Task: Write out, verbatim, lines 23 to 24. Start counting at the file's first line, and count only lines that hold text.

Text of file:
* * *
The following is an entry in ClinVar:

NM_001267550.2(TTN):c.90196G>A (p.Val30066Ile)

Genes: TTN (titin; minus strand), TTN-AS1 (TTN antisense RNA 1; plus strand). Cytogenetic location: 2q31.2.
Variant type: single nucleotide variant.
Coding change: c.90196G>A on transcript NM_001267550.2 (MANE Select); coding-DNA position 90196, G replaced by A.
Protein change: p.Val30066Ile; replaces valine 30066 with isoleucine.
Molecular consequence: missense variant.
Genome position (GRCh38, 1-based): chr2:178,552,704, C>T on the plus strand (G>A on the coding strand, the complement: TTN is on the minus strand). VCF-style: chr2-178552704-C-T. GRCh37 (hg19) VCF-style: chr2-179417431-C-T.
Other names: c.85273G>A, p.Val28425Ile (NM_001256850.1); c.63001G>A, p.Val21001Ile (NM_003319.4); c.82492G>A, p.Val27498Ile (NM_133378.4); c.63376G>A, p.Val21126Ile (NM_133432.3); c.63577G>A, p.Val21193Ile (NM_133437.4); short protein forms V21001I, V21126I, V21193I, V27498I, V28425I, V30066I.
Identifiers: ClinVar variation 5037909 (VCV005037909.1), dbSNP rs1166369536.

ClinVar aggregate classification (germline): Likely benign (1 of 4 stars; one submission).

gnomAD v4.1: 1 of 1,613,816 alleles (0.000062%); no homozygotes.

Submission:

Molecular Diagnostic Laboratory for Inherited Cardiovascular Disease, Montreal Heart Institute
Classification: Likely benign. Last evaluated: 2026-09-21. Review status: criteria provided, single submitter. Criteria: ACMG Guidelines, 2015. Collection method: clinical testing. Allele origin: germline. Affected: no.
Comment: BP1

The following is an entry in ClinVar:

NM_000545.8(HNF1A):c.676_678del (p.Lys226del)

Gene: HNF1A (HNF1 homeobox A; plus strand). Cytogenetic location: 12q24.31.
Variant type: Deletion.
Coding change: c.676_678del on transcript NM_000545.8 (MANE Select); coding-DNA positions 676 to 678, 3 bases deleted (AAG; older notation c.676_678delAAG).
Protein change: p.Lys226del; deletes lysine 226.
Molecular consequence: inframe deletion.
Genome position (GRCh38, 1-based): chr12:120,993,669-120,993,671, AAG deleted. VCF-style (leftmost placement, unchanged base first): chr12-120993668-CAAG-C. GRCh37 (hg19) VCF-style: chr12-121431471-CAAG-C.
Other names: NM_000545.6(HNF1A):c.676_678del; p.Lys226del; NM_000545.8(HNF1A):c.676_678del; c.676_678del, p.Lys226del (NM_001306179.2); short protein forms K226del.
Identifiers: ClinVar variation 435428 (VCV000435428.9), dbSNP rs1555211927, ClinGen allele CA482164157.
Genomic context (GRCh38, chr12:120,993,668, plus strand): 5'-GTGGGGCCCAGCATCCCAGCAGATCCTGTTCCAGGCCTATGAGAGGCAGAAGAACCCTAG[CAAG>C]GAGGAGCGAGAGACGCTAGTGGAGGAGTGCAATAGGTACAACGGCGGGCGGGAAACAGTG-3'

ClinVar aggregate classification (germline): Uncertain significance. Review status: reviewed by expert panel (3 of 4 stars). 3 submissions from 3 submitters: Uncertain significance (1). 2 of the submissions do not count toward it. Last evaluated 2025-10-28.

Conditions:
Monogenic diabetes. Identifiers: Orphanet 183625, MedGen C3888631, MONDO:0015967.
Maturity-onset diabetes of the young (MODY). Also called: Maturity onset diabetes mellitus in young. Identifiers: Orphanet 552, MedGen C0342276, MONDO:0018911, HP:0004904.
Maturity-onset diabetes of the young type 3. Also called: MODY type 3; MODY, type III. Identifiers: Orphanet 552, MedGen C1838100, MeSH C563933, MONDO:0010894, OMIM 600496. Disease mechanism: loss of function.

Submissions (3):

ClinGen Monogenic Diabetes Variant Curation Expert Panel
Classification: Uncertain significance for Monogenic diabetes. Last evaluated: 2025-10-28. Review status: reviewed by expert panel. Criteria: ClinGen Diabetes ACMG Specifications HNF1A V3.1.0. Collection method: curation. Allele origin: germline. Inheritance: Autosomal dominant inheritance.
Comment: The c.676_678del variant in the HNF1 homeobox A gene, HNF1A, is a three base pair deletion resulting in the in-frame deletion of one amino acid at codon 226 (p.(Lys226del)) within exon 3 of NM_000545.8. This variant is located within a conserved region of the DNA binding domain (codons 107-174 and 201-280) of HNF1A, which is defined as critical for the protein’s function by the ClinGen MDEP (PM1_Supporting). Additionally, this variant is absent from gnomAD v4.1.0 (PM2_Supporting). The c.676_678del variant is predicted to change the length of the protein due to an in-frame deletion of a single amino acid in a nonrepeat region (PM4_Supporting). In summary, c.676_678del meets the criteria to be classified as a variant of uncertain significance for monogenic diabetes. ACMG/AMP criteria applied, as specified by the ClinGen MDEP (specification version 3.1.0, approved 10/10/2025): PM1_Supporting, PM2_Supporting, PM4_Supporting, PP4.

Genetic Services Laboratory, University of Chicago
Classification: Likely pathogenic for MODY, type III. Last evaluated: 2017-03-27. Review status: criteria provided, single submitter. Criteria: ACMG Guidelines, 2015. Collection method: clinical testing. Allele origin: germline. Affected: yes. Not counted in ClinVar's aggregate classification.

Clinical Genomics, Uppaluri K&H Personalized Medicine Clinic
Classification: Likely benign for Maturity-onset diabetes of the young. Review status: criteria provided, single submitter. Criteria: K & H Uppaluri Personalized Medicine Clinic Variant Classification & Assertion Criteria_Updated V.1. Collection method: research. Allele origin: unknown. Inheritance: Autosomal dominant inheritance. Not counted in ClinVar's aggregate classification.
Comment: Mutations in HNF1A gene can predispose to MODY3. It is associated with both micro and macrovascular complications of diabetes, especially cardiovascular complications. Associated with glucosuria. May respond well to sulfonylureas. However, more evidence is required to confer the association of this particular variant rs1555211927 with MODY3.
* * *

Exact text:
Molecular consequence: inframe deletion.
Genome position (GRCh38, 1-based): chr12:120,993,669-120,993,671, AAG deleted. VCF-style (leftmost placement, unchanged base first): chr12-120993668-CAAG-C. GRCh37 (hg19) VCF-style: chr12-121431471-CAAG-C.